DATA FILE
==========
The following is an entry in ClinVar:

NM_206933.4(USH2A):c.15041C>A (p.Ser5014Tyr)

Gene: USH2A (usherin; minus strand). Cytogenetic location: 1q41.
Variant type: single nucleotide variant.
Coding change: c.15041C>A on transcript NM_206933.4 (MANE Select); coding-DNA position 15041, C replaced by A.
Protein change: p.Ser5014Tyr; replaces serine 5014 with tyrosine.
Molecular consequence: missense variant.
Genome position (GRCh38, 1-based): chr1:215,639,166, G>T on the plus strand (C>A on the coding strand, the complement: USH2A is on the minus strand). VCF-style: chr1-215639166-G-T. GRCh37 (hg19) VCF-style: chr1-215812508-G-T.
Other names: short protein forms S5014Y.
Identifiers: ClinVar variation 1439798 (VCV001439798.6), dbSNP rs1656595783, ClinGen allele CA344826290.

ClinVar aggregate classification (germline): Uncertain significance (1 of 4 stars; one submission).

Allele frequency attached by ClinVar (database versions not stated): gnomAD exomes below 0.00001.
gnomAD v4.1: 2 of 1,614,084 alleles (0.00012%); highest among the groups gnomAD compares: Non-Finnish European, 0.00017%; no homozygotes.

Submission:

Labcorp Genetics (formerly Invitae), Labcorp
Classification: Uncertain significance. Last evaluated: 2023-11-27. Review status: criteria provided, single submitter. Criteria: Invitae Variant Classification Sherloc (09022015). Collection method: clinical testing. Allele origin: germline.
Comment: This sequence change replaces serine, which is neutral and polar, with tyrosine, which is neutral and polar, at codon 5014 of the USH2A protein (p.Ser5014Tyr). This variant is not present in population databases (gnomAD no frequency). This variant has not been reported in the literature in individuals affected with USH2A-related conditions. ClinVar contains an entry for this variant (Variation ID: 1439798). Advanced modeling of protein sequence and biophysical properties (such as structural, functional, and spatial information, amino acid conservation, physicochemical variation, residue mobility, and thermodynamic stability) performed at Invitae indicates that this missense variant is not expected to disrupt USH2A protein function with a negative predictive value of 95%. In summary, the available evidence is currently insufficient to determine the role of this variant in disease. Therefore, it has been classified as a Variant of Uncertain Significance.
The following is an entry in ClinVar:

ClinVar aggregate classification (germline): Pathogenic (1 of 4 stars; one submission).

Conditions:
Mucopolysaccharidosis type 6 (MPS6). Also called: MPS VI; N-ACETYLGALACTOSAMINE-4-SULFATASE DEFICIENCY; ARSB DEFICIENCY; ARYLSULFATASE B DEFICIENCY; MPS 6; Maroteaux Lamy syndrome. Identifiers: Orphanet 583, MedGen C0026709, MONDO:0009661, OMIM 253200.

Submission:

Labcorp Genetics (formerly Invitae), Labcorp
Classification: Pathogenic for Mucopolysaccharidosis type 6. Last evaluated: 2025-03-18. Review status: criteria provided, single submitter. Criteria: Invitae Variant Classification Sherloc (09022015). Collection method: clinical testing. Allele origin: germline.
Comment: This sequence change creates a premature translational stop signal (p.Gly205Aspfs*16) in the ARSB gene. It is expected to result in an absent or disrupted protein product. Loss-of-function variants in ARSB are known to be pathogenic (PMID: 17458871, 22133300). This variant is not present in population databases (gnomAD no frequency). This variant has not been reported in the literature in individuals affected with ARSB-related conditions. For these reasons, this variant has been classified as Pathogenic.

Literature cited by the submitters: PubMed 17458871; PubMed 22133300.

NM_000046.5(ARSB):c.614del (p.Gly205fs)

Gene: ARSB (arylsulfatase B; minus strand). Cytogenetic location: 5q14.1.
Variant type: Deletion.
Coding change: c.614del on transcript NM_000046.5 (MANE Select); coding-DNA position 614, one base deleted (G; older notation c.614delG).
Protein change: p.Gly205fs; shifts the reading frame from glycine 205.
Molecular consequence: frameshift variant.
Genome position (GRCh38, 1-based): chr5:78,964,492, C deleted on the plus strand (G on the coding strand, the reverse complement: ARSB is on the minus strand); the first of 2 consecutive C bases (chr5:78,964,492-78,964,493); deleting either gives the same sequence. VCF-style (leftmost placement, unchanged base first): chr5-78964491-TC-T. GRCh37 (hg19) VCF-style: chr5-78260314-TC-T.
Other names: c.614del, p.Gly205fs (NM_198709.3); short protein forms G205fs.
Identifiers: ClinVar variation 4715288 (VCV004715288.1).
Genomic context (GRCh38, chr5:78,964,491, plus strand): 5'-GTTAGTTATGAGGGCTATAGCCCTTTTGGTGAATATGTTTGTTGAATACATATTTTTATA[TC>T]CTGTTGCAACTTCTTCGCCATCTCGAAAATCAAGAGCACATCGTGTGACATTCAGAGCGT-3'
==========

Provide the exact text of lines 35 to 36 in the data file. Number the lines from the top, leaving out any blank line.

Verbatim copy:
Identifiers: ClinVar variation 4715288 (VCV004715288.1).
Genomic context (GRCh38, chr5:78,964,491, plus strand): 5'-GTTAGTTATGAGGGCTATAGCCCTTTTGGTGAATATGTTTGTTGAATACATATTTTTATA[TC>T]CTGTTGCAACTTCTTCGCCATCTCGAAAATCAAGAGCACATCGTGTGACATTCAGAGCGT-3'